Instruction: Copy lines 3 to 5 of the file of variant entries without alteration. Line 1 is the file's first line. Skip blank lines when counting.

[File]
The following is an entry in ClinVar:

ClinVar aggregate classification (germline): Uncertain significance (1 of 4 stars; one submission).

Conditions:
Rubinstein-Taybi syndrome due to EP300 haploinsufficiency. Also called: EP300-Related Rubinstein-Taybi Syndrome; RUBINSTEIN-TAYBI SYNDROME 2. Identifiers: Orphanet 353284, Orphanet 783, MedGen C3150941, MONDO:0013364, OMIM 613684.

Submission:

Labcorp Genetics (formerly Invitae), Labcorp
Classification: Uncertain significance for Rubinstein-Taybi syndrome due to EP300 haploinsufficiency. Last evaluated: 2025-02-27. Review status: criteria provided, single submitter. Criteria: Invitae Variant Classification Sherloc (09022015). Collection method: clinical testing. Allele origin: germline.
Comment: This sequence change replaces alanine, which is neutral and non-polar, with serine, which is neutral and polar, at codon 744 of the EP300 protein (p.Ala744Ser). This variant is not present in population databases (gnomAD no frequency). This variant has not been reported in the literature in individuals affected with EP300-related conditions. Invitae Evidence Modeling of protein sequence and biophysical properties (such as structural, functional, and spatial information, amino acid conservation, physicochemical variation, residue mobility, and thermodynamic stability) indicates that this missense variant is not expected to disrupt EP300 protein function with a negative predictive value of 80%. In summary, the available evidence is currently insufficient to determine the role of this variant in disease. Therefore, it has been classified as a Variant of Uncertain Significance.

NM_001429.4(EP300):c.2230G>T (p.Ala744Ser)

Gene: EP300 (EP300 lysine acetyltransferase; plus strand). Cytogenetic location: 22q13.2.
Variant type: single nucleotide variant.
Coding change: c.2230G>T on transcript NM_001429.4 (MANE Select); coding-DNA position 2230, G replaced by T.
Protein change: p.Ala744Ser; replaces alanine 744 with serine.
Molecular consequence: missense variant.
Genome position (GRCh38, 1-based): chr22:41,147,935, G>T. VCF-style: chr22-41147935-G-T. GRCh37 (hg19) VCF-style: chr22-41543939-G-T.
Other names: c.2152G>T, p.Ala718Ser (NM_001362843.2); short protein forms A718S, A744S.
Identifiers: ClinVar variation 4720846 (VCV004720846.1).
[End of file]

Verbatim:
Conditions:
Rubinstein-Taybi syndrome due to EP300 haploinsufficiency. Also called: EP300-Related Rubinstein-Taybi Syndrome; RUBINSTEIN-TAYBI SYNDROME 2. Identifiers: Orphanet 353284, Orphanet 783, MedGen C3150941, MONDO:0013364, OMIM 613684.

Submission: